NASHVILLE, Tenn. (WKRN) — It’s a familiar sound for millions of tourists across Tennessee.
At the Nashville Barrel Company, helped out by the ‘boss’ Stella (a 1-year-old Goldendoodle), they get visitors from all over the world.
“A couple days ago, there was a group from Canada,” Chief Bourbon Guy [sic] Mike Hinds said. “We had a lady from Europe in here. We’re seeing all walks of life walk through that door.”
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When you think about distilling, it’s been largely synonymous with Tennessee’s history thanks to names like Jack Daniels and Nearest Green.
“Before Prohibition, distilling was probably one of the largest industries that was happening here,” said Tennessee Whiskey Trail and Tennessee Distillers Guild Executive Director Charity Toombs.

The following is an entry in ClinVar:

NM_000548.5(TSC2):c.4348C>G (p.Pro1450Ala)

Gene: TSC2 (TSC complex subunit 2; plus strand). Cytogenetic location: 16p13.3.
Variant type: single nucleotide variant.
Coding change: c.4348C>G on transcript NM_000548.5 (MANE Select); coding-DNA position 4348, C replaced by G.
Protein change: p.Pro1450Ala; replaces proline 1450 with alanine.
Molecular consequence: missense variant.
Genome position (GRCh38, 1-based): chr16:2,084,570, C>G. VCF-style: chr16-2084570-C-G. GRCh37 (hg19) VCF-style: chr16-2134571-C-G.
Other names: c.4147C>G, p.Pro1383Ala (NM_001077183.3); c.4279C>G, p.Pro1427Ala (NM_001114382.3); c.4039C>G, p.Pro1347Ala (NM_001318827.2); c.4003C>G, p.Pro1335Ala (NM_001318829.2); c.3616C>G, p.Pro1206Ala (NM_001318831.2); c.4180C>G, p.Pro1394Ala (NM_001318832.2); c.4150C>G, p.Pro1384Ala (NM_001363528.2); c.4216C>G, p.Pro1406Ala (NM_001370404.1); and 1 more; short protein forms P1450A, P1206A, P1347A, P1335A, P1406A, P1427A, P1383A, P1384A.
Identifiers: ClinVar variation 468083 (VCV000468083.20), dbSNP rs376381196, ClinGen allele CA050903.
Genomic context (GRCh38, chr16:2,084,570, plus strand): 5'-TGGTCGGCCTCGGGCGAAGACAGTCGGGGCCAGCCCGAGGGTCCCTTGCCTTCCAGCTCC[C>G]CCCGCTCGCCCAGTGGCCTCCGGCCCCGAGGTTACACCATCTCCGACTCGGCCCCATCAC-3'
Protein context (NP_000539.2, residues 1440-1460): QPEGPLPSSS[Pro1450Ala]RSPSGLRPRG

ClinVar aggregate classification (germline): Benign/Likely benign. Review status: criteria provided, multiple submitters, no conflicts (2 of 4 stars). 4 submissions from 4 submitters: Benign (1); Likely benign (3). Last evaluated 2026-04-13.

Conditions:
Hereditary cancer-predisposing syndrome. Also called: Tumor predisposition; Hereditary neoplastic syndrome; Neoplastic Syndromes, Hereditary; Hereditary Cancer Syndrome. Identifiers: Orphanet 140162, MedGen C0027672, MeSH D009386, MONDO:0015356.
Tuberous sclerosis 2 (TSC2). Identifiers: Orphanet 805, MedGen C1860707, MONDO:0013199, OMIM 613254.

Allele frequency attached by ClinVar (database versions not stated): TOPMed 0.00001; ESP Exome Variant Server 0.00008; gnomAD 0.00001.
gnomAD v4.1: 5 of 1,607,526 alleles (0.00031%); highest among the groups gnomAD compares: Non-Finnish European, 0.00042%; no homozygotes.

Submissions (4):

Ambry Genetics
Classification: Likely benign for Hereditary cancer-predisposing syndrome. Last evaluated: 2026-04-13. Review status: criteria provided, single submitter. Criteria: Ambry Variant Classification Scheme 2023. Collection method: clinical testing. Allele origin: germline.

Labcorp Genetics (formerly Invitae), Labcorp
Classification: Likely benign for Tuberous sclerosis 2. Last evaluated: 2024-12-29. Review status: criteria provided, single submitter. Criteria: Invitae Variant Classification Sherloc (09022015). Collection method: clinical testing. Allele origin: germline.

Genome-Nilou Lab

But until 2009, it remained a relatively minor part of the economy. Before then, distilling was legal in just three Tennessee counties. But in ‘09, lawmakers expanded that by 41 counties, and the industry took off.
“Whiskey is a hot thing right now,” Hinds said. “Everyone wants to try whiskey.”
“Distilling sits right in between the two largest industries in our state, which are agriculture and tourism,” Toombs said.
A new study shows that last year, the industry generated nearly $3.5 billion for the economy, leading to over $440 million in tax revenue.
It’s estimated that supports nearly 30,000 jobs, both outside and inside the industry.
But what is it that makes distilleries so charming?
“They’re situated in urban markets that really play upon the interest in cities like Nashville and Gatlinburg,” Toombs said. “But then as well, they’re also situated in some of the more remote and scenic and picturesque parts you see in the rolling hills.”
Hinds pointed to the budding nature of the industry.
“People are coming new into bourbon and then they’re kind of realizing that [there’s a lot] beyond Jack Daniels for Tennessee whiskey, then you have Ole Smoky for moonshine,” he said. “There’s a lot of different options that you can kind of explore here.”